How South Africa struggles against Big Tobacco

By AT editor - 3 February 2020 at 8:30 pm
How South Africa struggles against Big Tobacco

South Africa, although hailed as one of the most prosperous economies on the African continent, remains a country of missed opportunities. The International Monetary Fund (IMF) once again made this clear in its consultations with the Treasury, urging the government to implement reforms to tackle weak growth as well as deteriorating fiscal and debt positions.

The IMF’s assessment is a slap in the face of president Cyril Ramaphosa, who came to power with promises of deep changes to the way the country is run and economic prosperity to all. Especially vexing is the growing debt-load and falling tax-base, both symptoms of a pervasive problem that continues to this day: illicit trade, especially in cigarettes, with the result that billions of Rand in tax revenue are lost to public coffers every year.

Empty coffers

Illegal cigarette trade caused a loss of 6 billion in the 2015/2016 financial year, estimates the Institute for Security Studies in a recent report. At the same time, raids around Christmas recovered 3000 boxes of illicit cigarettes in Makhado province and worth 2.2 million in Limpopo province. The scale of these events makes it clear that trade in illicit smokes is running out of control – and that current means of cracking down on individual smugglers are not enough to stem the tide.

Indeed, the systemic nature of this problem has led the share of illicit smokes in the market to be a staggering 30-40%. What makes these numbers even more shocking is the fact that Big Tobacco itself is complicit in encouraging illicit trade. Through an network of front groups , the industry has used every trick in the book from sponsoring misleading health studies to misinformation campaigns for opposing any government regulation hoping to combat this menace.

For example, since 2018 the tobacco lobby has been using a combination of these tactics to impede the introduction of the Control of Tobacco Products and Electronic Delivery Systems bill. The industry’s ulterior motive in opposing this bill was to prevent the implementation of a traceability system to monitor all tobacco products along the supply chain by placing a secure identification marker on them.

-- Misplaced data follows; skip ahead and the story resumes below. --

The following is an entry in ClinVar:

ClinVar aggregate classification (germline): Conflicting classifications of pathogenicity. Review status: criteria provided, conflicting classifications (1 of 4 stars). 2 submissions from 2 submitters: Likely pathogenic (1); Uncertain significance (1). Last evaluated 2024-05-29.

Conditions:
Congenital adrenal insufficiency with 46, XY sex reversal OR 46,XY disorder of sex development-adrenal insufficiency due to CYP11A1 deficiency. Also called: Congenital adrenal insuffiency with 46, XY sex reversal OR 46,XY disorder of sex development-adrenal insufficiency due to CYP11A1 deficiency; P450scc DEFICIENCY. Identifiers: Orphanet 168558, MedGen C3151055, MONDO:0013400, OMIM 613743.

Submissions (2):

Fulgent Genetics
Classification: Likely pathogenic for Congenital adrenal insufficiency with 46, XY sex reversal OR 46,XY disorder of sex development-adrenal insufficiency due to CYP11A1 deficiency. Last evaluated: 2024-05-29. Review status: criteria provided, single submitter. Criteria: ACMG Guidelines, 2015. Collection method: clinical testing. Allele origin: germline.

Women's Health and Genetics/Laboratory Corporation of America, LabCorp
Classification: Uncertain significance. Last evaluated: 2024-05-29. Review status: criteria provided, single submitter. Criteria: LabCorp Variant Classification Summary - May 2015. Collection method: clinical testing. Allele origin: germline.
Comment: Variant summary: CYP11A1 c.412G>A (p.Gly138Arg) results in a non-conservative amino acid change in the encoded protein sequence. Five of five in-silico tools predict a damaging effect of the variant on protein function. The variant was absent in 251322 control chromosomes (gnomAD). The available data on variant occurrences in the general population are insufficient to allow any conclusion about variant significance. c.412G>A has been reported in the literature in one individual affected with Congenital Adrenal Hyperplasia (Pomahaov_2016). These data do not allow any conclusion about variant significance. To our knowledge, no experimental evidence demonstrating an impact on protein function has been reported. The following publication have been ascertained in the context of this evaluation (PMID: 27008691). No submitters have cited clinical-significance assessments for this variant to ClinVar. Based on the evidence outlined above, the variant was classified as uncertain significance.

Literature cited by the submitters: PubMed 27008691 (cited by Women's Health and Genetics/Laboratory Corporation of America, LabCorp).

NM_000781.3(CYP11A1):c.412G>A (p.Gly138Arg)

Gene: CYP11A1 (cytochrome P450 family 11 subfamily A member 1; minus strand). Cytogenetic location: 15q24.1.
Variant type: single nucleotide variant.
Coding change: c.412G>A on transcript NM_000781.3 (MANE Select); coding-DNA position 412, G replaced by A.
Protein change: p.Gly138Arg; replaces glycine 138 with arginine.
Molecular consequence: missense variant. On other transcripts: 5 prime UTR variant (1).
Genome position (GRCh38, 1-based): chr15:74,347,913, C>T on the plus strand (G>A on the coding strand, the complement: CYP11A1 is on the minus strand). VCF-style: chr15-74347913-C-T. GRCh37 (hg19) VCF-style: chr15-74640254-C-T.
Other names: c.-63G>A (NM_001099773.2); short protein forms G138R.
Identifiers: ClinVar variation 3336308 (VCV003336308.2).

A stipulation of the World Health Organisation’s Framework Convention on Tobacco Control (WHO FCTC) to which South Africa is a signatory, this system can prevent under-reporting of production, increase industry’s tax compliance and facilitate the crackdown on the black-market network. Recognising its benefits and urgency in controlling illicit trade, South African Revenue Service (SARS) announced the tender for this bill in 2019. This would replace the ineffective diamond stamping system being used in South Africa.

While this is a step in the right direction, for this system to be effective the WHO FCTC specifies that it needs to be free from industry influence. However, as experiences in other countries have shown, tobacco giants are keen on pushing their own system to monitor the tobacco supply chain. The WHO has called out the industry-peddled solution for being a Trojan horse, given that it does not use an open-source system and makes use of security features tobacco companies are aware of.

Big Tobacco’s smokescreen  

This hasn’t stopped tobacco majors from undermining the SARS tender at any opportunity. Using false reports and spreading misleading information, the Tobacco Institute of South Africa (TISA) – a front company for multinationals like Philip Morris International and British American Tobacco – is attempting to pick holes in SARS’ proposal. These efforts are in tune with the global agenda of tobacco giants who, for obvious reasons, do not want such a full-proof system to be implemented.

Several researchers have pointed out that by deliberately overproducing in certain markets and oversupplying in others, tobacco giants are facilitating smuggling of their products across borders. But by propagating the narrative that the illicit trade problem is a product of smaller tobacco companies and smugglers, TISA is trying to negate the urgency of implementing the proposed monitoring system. TISA even went so far as to issue a press statement characterizing the system as complicated and expensive to implement for individual retailers.

Unfortunately, this line of argument is falling on fertile ground among retailers, but it is also a blatant lie. In reality, the unique identification marker will be put on the products in the production environment, meaning no individual retailer will be impacted by this.

Perhaps the most elaborate effort to discourage the adoption of the traceability system and other regulations was the launch of a highly misleading campaign called Take Back the Tax –  funded courtesy of the TISA. This campaign was propitiously timed with the Department of Health’s 2019 bill and, clearly banking on popular shrill popular appeal, featured several celebrities promoting slogans such as ‘VAT doesn’t have to increase if we take back our R7-billion’ and the #takebackthetax hashtag.

South Africa’s chance

Considering the massive effort the tobacco industry invests into preventing an independent track and trace system from being implemented, the biggest challenge for SARS will be to resist being strong armed by the tobacco producers. Deploying an independent system is the only way to ensure higher tax revenues on tobacco products – tax revenues so desperately needed to lift the economy out of its seemingly eternal slump.



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